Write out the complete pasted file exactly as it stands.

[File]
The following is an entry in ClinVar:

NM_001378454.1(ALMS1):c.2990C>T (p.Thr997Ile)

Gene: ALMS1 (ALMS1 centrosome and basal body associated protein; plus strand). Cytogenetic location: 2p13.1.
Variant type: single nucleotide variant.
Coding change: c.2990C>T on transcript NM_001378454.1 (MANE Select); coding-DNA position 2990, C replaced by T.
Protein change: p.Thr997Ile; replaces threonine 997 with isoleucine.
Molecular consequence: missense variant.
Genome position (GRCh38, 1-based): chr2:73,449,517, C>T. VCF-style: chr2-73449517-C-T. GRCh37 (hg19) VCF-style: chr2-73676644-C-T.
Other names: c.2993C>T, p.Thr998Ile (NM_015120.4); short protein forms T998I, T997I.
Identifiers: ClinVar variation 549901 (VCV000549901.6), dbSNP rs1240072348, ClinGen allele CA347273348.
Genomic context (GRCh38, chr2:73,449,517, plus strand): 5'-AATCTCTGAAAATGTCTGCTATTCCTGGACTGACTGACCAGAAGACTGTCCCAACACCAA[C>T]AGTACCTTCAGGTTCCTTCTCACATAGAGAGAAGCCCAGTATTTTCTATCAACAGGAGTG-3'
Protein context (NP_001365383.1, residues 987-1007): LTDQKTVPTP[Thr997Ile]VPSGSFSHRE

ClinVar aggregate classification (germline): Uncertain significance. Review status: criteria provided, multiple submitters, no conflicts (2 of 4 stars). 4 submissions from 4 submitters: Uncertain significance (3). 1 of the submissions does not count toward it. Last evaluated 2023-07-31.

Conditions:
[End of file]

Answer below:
The following is an entry in ClinVar:

NM_001378454.1(ALMS1):c.2990C>T (p.Thr997Ile)

Gene: ALMS1 (ALMS1 centrosome and basal body associated protein; plus strand). Cytogenetic location: 2p13.1.
Variant type: single nucleotide variant.
Coding change: c.2990C>T on transcript NM_001378454.1 (MANE Select); coding-DNA position 2990, C replaced by T.
Protein change: p.Thr997Ile; replaces threonine 997 with isoleucine.
Molecular consequence: missense variant.
Genome position (GRCh38, 1-based): chr2:73,449,517, C>T. VCF-style: chr2-73449517-C-T. GRCh37 (hg19) VCF-style: chr2-73676644-C-T.
Other names: c.2993C>T, p.Thr998Ile (NM_015120.4); short protein forms T998I, T997I.
Identifiers: ClinVar variation 549901 (VCV000549901.6), dbSNP rs1240072348, ClinGen allele CA347273348.
Genomic context (GRCh38, chr2:73,449,517, plus strand): 5'-AATCTCTGAAAATGTCTGCTATTCCTGGACTGACTGACCAGAAGACTGTCCCAACACCAA[C>T]AGTACCTTCAGGTTCCTTCTCACATAGAGAGAAGCCCAGTATTTTCTATCAACAGGAGTG-3'
Protein context (NP_001365383.1, residues 987-1007): LTDQKTVPTP[Thr997Ile]VPSGSFSHRE

ClinVar aggregate classification (germline): Uncertain significance. Review status: criteria provided, multiple submitters, no conflicts (2 of 4 stars). 4 submissions from 4 submitters: Uncertain significance (3). 1 of the submissions does not count toward it. Last evaluated 2023-07-31.

Conditions: